She drives me crazy. Most days, she enters my classroom vibrating—a steady stream of energy crackling out in the form of zingers and shallow repartee with her classmates. I gently chide her; remind her that her words break our classroom rules. “Which one?” she asks. Her bewilderment looks genuine.
“Respecting others,” I murmur as I move about the room, trying to settle the other students down by my presence.
“I’m sorry, Mrs. Ojeda!” she calls from across the room. My attempt to handle the matter discreetly fails.
“What did you do?” a second squirrely sophomore calls out.
“I’m not respecting you guys.” She giggles. I groan inwardly and whisper a prayer for patience as I try to redirect their focus to the projector at the front of the room. Today’s goal, bell work and instructions for their journals shine like a beacon of hope.
I hope they will settle down soon.
Fifteen minutes pass. She has kept her constant stream to a low murmur. Students put their journals away and settle down to read (a routine that has taken months for them to learn). Peace reigns for two minutes until someone silently farts. Students jump up and fan their noses.
“It stinks in here. Can I go outside?”
I shake my head and move to open the door and let in a blast of icy desert air. Students settle down to read again—they have discovered the power of books to teleport them out of their lives and daily circumstances. Everyone except her. She starts reading her book out loud—loud enough to disturb those nearby. A shell of hardness crackles around my heart. I want to strangle something. Instead I move to the computer to enter a discipline report for my wayward miss. I add another incident and hesitate before hitting the ‘send’ button. I should really handle this myself.
I stand next to her and whisper, “If you need to read out loud, please read quietly enough to not disturb your neighbors.”
She nods and her voice dips to a whisper. I spend the class period close by, reminding her each time her voice fills the room. Despair cloaks me by the time the bell rings. Will they ever learn? Why does it take so long for them to settle down?
I stand outside the gymnasium, performing my last duty in a long and stressful day. The wind whips my Gore-Tex jacket and pants, and I’m secretly thankful that it’s too cold for any of the students to linger outside. And then she comes out of the gym and starts chatting. I don’t feel like chatting. I crave peace and silence and time to ponder the beauty of the stars reaching out through the canopy of pink, purple and blue.
“What will you do this summer, Mrs. Ojeda?” she asks. I sigh silently and focus on her. I tell her I might go to school or I might travel. I ask her what she will do.
“I don’t know. Last summer I got in trouble.”
Before I know it, she tells me about her trouble. I don’t understand it all, but I don’t want to interrupt. She and her little brother live with a guardian, a tío. She got tired of living with his family because she felt like a slave there, and so she went to live with other family members. Her tio thought she was living with a boyfriend and got very angry with her.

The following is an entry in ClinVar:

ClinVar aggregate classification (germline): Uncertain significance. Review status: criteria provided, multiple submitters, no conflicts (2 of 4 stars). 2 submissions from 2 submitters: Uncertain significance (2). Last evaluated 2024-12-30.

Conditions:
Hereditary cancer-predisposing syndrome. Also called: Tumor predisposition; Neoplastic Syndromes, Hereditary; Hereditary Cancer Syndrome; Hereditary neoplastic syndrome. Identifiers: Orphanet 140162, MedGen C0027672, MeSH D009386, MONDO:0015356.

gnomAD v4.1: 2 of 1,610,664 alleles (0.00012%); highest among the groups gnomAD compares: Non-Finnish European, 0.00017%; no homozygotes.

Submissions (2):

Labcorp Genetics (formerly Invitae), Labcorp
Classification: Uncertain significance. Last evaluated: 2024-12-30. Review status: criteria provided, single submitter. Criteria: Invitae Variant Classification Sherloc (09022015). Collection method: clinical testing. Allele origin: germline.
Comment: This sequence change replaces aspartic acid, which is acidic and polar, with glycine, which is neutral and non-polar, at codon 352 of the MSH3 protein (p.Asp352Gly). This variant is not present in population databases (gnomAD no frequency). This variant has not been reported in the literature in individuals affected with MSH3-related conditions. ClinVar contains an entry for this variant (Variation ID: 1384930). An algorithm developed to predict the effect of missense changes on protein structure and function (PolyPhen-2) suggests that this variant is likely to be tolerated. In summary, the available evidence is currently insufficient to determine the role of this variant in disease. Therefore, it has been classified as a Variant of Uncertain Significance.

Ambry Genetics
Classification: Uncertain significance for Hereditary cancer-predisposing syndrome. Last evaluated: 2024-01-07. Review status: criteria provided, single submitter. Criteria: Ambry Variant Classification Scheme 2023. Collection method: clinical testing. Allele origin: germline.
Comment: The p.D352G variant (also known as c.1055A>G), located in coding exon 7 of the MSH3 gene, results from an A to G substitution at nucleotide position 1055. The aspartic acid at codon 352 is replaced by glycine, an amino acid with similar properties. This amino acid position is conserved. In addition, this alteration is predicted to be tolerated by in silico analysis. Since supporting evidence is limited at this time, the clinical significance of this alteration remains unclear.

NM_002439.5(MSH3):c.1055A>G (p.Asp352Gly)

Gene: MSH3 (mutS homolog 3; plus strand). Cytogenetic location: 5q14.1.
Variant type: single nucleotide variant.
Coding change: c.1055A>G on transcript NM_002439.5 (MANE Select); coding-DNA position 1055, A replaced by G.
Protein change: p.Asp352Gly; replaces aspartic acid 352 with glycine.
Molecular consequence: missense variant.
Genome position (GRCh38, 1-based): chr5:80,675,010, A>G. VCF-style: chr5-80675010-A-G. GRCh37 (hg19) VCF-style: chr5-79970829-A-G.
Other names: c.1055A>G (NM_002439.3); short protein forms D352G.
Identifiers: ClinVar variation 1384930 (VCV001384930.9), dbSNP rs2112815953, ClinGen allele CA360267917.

I ask why she didn’t live with her mom. She explains that her mother had to sell her house because her step-dad passed away. The story unfolds and each layer pokes remorse into my heart.
“My step-dad was a borracho, you know, the town drunk.” Her soft voice holds none of the giddy emotion that usually punctuates her conversation. “He got beat up one night when he was drunk. It hurt his head, and the doctors told him he needed to not drink any more.”
I nod and wait for her to continue. I don’t want to pry, but I want her to know I am listening. I pray for wisdom.
“He and my mom were drunk one night. Pretty drunk.” I think of the irony of her statement. “When my mom woke up next to him, he wasn’t breathing.” A family member heard the step-dad’s name mentioned on a police scanner and texted my student. Despite the frigid temperatures, they woke the tío and ran to the car to drive over to the mom’s house as fast as they could.
They stood outside in their pajamas and flip-flops and watched as the paramedics carried the step dad away in a body bag.
She shivers, and for the first time I notice that her only protection against the wind and cold are jeans and a hoodie. I offer her my coat.
“Naw, I’m fine, Mrs. Ojeda,” she assures me.
I nod and move a little closer, to block the wind with my body. She shares a little more, and then the bell rings to signal the end of recreation. A group of students heads up the stairs to the Bible classroom and yell down at her, “Are you coming to prayer meeting?”
“I don’t go to prayer meeting,” she says.
“All you have to do is check in to the dorm and let them know you’re going,” I assure her. “Anyone can go.”
She shrugs and heads towards the dorm. I walk with her and murmur words of encouragement about her future. Another girl heads out the doors right as we reach them. “I’ll wait for you if you want to go to prayer meeting,” the girl offers.
She rushes in the door to yell to the dean that she’s going to prayer meeting tonight. Our conversation forgotten.
I won’t forget. Compassion and her sister love move in to kick down my petty shell of resentment. Now I know what lies beneath. Patience blossoms. Tomorrow, I will be different.
This week I’m linking up with Kirsten Oliphant and friends for story time. If you’d like to join us in crafting a story each week, or even occasionally, click here.
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